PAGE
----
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Crew training class prepares deckhands for Bristol Bay fishing season

Deckhand and Gabe Dunham AK Sea Grant.jpg
Corinne Smith
/
KDLG
A deckhand trainee gets checked out by instructor Gabe Dunham before a test swim in the Dillingham harbor

Bristol Bay commercial fishing is known to be fast-paced and profitable. But that comes with challenging conditions and unexpected danger. Ahead of the season, a deckhand training course drew new and returning crew-members to cover essential skills like knot tying, operations, safety training and more.

Crew-members in training put on bright red emergency survival suits and leap off the dock of the Dillingham harbor into the water.

Left, left!

Teams of three awkwardly swim in the semi-inflated suits, but they quickly pick up the motions.

The trainees are practicing emergency safety drills as part of a deckhand training course offered by Alaska Sea Grant and University of Alaska Fairbanks. It covers essential skills like knot tying, net mending, and fish picking. The crew course started about four years ago, and has trained roughly 150 crew members around the Bristol Bay region. The safety training is according to the Alaska Marine Education Association curriculum. Over the three day course, they drill skills on land and in the water.

“Ok now get in the chain position, captain in the back!” Tav Ammu, one of the instructors, instructs from the dock. The trainees swim together in a chain formation, efficiently moving toward the dock.

“It allows them to move much more easily using that technique," Ammu said. "And then also the huddle position, which is where a group will be together and they circle up to conserve as much heat as possible.”

Deckhands in chain formation.jpg
Corinne Smith
/
KDLG
Deckhands practice swimming in a chain formation, more efficient in an emergency and keeps the crew together

In a real emergency, like a storm or boat accident, it can be cold, loud, and chaotic. But trainees have practice donning survival suits in under a minute, swimming and rescuing each other with a life ring effectively.

Heather Rounds steps out of a red survival suit after a practice rescue. She’s from Brooklyn, New York, and has fished for several seasons in Southeast. This is her first season in Bristol Bay.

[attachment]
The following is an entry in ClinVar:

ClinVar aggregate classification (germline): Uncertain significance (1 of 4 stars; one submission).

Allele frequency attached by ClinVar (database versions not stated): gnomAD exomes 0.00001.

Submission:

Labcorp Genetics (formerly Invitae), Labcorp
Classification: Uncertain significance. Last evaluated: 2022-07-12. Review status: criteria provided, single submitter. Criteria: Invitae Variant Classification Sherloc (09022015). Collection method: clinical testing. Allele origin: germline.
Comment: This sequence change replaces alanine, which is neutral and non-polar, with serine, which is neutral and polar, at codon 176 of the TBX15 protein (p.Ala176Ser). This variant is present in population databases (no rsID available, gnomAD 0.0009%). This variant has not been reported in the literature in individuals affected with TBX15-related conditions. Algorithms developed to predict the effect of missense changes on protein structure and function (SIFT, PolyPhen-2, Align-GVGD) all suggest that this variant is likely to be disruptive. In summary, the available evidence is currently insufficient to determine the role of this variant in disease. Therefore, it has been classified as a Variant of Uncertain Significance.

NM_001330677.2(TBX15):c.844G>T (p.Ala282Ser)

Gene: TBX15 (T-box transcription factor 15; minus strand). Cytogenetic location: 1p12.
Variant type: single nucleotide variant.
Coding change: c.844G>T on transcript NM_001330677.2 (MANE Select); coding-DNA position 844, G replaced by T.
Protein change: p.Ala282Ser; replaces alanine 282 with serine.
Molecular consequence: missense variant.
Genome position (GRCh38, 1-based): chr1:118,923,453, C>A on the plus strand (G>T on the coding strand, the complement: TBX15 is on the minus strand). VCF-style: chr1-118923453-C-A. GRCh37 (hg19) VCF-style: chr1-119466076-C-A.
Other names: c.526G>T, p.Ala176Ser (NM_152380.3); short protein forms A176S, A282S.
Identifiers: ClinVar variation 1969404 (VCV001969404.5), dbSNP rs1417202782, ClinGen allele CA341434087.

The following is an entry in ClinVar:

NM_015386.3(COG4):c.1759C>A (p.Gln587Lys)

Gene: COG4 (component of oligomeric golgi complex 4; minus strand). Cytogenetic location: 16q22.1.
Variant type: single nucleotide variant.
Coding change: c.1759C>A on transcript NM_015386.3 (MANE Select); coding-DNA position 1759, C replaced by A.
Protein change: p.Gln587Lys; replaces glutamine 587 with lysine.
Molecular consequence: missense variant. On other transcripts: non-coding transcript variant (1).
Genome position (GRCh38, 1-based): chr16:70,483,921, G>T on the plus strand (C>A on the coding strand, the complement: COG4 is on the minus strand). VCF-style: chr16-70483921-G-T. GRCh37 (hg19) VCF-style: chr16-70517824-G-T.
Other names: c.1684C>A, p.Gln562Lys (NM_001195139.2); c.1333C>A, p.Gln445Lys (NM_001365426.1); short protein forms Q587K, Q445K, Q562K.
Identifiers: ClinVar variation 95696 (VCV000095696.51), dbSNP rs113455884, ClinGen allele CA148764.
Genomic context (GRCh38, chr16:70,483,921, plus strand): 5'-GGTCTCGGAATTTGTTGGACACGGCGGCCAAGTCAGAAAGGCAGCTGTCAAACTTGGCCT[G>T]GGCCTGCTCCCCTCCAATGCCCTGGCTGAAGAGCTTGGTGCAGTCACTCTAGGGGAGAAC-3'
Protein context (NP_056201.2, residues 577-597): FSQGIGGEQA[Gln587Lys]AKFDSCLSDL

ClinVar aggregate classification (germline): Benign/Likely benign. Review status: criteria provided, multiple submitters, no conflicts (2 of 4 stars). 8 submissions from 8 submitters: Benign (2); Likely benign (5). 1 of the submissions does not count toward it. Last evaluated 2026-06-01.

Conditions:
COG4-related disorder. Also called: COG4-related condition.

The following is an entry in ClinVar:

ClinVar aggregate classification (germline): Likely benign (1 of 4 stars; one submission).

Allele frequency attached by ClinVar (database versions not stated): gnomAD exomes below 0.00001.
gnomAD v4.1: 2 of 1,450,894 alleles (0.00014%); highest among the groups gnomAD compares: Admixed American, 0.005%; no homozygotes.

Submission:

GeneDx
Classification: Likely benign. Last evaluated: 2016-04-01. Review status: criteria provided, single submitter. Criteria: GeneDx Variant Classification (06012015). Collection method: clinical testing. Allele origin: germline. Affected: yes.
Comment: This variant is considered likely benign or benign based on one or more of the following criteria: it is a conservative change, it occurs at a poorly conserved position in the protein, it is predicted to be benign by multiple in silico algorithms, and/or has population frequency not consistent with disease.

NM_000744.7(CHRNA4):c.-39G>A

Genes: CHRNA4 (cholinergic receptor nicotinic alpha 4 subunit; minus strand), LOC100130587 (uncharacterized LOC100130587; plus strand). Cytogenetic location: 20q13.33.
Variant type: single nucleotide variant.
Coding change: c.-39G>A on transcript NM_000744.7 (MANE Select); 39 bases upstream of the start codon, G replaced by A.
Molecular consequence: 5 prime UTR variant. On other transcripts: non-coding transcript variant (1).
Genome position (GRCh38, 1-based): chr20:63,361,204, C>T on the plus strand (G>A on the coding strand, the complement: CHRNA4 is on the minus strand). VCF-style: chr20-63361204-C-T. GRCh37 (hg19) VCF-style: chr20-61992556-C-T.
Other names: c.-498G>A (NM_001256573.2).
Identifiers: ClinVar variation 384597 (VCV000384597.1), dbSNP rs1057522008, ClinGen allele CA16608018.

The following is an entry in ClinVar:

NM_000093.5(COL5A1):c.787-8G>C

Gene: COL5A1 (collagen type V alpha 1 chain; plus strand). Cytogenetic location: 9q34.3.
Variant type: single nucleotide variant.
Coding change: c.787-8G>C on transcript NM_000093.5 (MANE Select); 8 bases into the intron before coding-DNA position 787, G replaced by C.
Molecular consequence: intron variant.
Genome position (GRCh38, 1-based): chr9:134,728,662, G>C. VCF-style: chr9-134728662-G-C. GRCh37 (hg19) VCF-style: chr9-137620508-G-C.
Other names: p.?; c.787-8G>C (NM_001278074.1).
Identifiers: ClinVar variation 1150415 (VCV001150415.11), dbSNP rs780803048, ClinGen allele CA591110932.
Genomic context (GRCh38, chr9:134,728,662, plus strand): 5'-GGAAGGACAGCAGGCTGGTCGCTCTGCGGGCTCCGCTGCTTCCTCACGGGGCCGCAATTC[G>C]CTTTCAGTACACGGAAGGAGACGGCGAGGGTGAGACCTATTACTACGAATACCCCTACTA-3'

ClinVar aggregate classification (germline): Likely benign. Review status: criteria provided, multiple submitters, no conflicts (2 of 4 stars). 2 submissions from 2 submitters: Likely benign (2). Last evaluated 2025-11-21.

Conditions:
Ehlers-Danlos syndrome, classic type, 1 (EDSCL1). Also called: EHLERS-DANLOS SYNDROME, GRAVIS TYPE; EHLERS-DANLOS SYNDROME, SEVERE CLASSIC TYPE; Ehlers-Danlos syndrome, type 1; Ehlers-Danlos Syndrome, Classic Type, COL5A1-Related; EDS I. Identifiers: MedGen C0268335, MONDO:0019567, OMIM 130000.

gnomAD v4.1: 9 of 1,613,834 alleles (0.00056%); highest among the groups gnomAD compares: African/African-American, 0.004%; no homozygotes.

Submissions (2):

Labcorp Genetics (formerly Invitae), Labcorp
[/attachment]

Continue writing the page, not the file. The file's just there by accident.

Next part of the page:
“I think just like generally having an awareness of all these safety protocols, you're familiarized with everything in some capacity, even if it's like very brief, that just gives you an overall confidence," Rounds said.

The U.S. Coast Guard members paid a visit to Bristol Bay harbors in Dillingham, King Salmon and Egegik in early June and completed roughly 350 dockside examinations. The voluntary program began in 2019. Its goal is to prevent accidents through safety gear inspections, like survival suits, flares and fire extinguishers.

Coast Guard Petty Officer Chris Houvener says even though fishing crews are busy, these inspections are an opportunity to review and hopefully prevent any accidents.

“A lot of times you require these safety items, but most folks hopefully don't actually have to use them." Houvener said. "So in that case, you know, it might have made some of the fishermen out there realize that, well, maybe I need to get some training. Or if I have an expired fire extinguisher, maybe I'll take it to the beach and try training with it with my crew, that kind of thing.”

Houvener says there was a particular focus on fire safety this year. He says smoke detectors are an important safety measure.

“Smoke detectors are not a required item, it's not something that we check for, but I'd probably be a good safety item to have on board just as another layer of protection," he said.

Each boat that passes the inspection gets a safety decal valid for two years - this year that was roughly 275 safety decals. He says they hope to increase that number of prepared vessels each year.

At the Dillingham harbor, new deckhand Ryan Grzelak pulls a crewmate to the dock in a life ring. He’s from Chicago, and this is his first time fishing in the bay. He echoed the feeling of preparedness after the training.

“It's really helped give me a little bit more confidence before going out on the water. In this whole industry that seems very rough and tough and kind of like, you know, you're in or you're out or whatever, you know, it's helped me wrap my head around what I actually need to do, and how to do it effectively," he said.

Deckhand harbor.jpg
Corinne Smith
/
KDLG
Trainees practice putting on survival suits in under one minute, and jumping in the water

With newfound confidence, deckhand trainees head out to take a final exam and then to their first fishing season in Bristol Bay - now better prepared to make it a safe one.

For more information and training videos on how to keep yourself and your crew safe this season, visit amsea.org/resources. To contact the US Coast Guard in case of emergency call (907) 428-4100.

Corinne Smith is a reporter and producer who grew up in Oakland, California and on her family’s horse ranch in rural San Rafael, CA, a contrast that nurtured a deep appreciation for the complexities of identity and belonging, and connection to place, land and the natural world. She began her reporting career at KPFA in Berkeley, first as a general assignment reporter and then as lead producer of UpFront, a daily morning news and public affairs show. In 2020, she served as the summer reporter for KFSK in Petersburg where she first got hooked on Alaska stories. For the last year, she's been a general assignment reporter for KHNS based in Haines, and thrilled to experience a new part of Alaska and cover the Bristol Bay fishing season this summer with KDLG!